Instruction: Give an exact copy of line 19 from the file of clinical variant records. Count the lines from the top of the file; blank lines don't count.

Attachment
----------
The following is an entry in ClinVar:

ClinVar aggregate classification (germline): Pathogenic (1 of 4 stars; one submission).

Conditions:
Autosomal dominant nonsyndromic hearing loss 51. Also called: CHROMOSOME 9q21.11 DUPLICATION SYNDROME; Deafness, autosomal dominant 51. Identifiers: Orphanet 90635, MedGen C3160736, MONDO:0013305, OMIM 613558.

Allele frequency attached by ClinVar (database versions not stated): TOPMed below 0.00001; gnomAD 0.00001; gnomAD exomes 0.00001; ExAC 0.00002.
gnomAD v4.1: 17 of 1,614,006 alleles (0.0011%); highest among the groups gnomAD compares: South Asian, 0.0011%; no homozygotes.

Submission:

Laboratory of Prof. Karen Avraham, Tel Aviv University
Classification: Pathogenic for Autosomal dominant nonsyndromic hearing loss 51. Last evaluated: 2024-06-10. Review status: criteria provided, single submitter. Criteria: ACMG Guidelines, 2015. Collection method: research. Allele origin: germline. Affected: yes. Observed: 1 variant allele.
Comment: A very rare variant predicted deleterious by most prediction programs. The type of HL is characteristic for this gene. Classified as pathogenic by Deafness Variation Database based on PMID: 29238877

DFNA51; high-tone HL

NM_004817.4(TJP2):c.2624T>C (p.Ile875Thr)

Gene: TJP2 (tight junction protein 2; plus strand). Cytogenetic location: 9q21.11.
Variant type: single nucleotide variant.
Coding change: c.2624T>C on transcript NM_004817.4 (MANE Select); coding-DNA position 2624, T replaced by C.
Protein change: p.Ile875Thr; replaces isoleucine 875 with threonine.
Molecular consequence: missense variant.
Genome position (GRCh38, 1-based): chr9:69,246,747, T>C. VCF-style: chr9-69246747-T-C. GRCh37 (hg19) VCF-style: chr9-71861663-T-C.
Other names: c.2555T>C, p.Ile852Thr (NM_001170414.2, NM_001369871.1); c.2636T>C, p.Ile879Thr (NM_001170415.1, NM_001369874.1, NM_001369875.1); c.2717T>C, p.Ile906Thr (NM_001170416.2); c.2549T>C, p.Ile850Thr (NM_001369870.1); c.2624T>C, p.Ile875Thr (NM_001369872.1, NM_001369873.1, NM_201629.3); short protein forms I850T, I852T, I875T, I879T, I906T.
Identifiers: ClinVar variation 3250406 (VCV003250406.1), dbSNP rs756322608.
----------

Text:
Other names: c.2555T>C, p.Ile852Thr (NM_001170414.2, NM_001369871.1); c.2636T>C, p.Ile879Thr (NM_001170415.1, NM_001369874.1, NM_001369875.1); c.2717T>C, p.Ile906Thr (NM_001170416.2); c.2549T>C, p.Ile850Thr (NM_001369870.1); c.2624T>C, p.Ile875Thr (NM_001369872.1, NM_001369873.1, NM_201629.3); short protein forms I850T, I852T, I875T, I879T, I906T.